Eh, Screw the Question Mark

Filed under:Politics — posted by Anwyn on January 30, 2008 @ 8:36 pm

I’m all in for Romney. I don’t want to say this video sealed the deal, but it helped. Obviously most people by that point wanted measurable progress in Iraq, and “timetables and benchmarks” were a way to measure that progress. The fact that war doesn’t typically work that way is beside the point. We’re forging a new type of war and people are feeling their way forward in it. McCain’s being an irascible, dishonest old ass and thinking we can’t draw our own conclusions about Romney’s words–or rather, trying to make sure we don’t. I’m not as firebreathing about illegal immigration as many of my blogging peers, and I am a lot more firebreathing about abortion than many of them, but McCain’s just a real jerk a lot of the time.

Romney ’08. Feel the love.

Time to Go for Romney?

Filed under:Politics — posted by Anwyn @ 4:19 pm

I’ve spent some time reading some of his position statements at Mitt’s website today and I’ll be reading more tonight and tomorrow.

And this is some savvy marketing: FredHeads for Mitt. Hey, Romney web guys & gals, I like the concept, and thanks for making a play for us poor downtrodden Thompson supporters, but some of us don’t have big ad banners, or spaces for them, on our blogs. Make me a little button similar in size to the one I already have for Fred, so that it fits neatly in my sidebar, and I’ll grab it if I decide to go for your guy. Thanks.

Update: Voting advice to benighted voters. From Xrlq. Heh.

The “Indiana Joe” Plan

Filed under:Politics,Priorities — posted by Anwyn @ 9:33 am

My pain has been heard. Slublog’s friend Joe from Indiana (lotsa smart guys in Indiana) has a plan to break the states up into three groups and have a three-month settled primary. Doc Rampage was on the same track in the comments here.

The plan divides the states up into three groups selected numerically from a rank-ordering according to number of electoral votes. Thus each group of states has roughly 30 percent of the delegates. (Go read the details at the link–it’s actually not even that complicated.) I propose a rotational wrinkle: That instead of Slublog’s Group 1 going first in every primary, they should rotate each election cycle, starting with the presidential election and keeping their slot until the next presidential election.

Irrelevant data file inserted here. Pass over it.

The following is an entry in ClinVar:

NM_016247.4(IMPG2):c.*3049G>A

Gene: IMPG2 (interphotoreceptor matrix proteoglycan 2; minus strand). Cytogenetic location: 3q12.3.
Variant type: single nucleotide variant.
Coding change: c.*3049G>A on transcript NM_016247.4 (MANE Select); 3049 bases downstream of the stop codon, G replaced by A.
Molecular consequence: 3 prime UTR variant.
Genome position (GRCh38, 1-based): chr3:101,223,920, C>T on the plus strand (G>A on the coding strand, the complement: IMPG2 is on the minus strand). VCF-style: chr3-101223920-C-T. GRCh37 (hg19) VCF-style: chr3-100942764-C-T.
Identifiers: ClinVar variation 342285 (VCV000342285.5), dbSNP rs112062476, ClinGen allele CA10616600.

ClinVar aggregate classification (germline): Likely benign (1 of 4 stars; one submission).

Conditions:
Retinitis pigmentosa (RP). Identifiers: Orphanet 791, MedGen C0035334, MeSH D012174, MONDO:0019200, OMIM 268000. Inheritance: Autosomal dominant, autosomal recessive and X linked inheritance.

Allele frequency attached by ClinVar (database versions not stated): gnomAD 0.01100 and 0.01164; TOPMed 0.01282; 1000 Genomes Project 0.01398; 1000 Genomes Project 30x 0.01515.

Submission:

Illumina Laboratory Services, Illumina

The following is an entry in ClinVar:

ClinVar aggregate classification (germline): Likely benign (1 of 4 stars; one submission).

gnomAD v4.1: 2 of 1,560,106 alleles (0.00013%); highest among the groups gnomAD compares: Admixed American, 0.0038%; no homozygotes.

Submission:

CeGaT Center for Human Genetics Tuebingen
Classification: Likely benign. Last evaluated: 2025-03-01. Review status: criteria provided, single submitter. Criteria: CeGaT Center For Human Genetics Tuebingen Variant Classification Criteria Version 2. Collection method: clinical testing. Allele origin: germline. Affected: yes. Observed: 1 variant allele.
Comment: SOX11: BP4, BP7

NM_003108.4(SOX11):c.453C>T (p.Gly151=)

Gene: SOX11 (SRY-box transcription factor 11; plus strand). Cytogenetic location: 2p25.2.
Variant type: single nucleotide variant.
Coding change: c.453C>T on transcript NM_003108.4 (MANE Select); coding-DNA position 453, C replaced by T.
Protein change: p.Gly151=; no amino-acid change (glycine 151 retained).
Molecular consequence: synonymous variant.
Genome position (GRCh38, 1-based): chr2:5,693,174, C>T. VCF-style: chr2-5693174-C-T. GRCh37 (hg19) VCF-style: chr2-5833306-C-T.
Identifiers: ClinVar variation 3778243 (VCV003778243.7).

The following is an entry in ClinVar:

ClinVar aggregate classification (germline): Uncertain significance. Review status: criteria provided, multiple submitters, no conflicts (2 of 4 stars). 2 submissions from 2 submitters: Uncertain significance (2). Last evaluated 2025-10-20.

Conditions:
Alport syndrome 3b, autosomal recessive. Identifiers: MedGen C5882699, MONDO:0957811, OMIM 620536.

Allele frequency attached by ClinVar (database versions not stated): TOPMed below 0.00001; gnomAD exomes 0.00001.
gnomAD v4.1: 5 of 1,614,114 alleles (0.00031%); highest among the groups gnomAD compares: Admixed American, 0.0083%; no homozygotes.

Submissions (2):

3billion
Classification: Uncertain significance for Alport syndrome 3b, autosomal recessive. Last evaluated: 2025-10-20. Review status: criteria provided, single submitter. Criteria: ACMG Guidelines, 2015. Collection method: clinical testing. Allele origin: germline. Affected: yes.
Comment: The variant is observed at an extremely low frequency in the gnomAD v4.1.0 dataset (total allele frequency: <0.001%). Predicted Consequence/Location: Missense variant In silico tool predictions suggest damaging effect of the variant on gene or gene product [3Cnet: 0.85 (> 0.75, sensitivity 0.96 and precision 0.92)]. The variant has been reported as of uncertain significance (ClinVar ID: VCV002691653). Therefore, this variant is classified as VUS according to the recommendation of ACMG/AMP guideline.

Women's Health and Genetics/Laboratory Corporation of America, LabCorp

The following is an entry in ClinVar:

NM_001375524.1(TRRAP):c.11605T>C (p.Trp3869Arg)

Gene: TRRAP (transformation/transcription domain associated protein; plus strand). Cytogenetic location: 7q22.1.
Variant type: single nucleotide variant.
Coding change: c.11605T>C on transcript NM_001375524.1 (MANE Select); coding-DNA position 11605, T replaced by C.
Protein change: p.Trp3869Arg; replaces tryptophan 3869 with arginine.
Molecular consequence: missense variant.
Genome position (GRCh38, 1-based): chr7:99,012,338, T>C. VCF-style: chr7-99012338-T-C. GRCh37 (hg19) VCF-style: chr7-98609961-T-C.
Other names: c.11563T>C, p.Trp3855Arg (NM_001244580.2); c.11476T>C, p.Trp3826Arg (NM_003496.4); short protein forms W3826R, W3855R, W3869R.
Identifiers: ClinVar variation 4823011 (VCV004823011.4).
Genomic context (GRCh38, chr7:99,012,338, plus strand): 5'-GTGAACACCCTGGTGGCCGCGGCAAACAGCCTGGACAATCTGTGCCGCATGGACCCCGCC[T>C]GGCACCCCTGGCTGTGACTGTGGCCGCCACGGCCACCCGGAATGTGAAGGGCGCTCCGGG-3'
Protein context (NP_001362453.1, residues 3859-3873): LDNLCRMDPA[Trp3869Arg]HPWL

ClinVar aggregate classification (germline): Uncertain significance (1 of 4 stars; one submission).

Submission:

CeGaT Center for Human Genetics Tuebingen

It’s a sound plan. Doc Rampage was right that my toss-off “have them all at once” negates good campaigning, or rather, probably rewards poor campaigning. It’s tempting, in the age of mass media and the plurality of the kinds of media involved (print, radio, TV, internet), to write off personal campaigning as unnecessary, but voters deserve a chance to see up front how the would-be president interacts with real people on the ground. So the rotational-group plan focuses the candidates’ attention on groups of states, the same as now, but different states and more of them, so that more voters get a chance to put their first-choice stamp on the proceedings instead of taking leftovers.

The downside: It seems likely that more elections would end without a majority winner. But given that most of us have to give up our first choice and rally behind somebody we’re lukewarm at best about, that would just be putting into numbers the actual feeling of the voters. Isn’t that what elections are supposed to do?

image: detail of installation by Bronwyn Lace